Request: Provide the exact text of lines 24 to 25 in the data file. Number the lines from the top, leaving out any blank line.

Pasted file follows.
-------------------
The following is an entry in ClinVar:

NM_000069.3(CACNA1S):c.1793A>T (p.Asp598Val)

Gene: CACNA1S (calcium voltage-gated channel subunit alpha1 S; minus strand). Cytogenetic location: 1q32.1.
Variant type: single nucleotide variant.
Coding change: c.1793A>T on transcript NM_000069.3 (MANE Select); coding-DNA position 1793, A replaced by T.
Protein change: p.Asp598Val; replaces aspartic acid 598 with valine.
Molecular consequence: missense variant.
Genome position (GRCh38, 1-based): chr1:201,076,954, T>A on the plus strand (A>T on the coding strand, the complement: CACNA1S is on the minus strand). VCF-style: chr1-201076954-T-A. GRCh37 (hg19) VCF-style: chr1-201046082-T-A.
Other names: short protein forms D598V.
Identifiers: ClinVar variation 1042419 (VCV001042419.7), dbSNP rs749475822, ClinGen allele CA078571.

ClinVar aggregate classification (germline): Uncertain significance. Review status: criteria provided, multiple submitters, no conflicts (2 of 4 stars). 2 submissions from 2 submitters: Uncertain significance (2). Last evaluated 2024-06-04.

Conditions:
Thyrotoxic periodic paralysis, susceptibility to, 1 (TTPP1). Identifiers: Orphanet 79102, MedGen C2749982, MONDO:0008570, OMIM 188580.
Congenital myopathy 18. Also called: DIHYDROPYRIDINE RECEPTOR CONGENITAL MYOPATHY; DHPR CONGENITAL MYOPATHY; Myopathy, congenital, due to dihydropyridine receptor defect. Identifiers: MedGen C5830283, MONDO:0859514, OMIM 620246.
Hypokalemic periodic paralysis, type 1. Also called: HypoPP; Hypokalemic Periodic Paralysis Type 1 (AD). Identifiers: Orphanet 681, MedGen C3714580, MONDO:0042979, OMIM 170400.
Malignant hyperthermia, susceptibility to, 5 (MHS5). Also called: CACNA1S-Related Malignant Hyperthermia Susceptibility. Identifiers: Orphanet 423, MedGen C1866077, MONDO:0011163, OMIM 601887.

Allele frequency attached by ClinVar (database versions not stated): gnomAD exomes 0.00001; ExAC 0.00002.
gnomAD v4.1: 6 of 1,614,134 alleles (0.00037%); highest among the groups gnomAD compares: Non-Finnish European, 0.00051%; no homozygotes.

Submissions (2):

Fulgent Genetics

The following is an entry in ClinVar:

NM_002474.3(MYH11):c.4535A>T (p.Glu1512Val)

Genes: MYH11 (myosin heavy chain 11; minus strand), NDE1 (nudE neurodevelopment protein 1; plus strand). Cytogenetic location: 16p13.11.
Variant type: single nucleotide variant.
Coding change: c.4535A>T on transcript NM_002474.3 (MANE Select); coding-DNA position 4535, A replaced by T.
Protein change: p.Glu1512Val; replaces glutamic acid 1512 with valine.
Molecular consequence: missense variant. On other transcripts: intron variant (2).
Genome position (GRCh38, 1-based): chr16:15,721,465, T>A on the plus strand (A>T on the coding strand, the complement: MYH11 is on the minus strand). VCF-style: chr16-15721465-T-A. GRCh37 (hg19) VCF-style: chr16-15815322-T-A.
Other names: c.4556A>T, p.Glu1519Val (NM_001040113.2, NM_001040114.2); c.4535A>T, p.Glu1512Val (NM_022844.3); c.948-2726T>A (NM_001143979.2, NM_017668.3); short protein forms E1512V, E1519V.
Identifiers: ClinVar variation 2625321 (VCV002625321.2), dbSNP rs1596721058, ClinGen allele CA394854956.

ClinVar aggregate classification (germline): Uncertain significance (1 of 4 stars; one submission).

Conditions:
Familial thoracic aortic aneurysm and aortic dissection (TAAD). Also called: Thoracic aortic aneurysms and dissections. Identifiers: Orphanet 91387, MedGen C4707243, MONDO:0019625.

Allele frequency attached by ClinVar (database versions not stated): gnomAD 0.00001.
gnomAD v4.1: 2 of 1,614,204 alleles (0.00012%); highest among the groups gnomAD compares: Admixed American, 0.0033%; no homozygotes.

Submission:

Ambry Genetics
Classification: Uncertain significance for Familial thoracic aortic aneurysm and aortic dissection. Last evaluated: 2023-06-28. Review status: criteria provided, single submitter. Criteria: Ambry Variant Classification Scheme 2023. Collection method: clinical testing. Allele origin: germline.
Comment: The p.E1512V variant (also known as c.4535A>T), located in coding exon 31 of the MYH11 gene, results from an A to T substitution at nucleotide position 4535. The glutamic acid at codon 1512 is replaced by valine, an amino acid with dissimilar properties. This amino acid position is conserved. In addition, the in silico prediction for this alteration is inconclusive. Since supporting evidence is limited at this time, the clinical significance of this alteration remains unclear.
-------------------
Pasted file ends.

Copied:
Variant type: single nucleotide variant.
Coding change: c.4535A>T on transcript NM_002474.3 (MANE Select); coding-DNA position 4535, A replaced by T.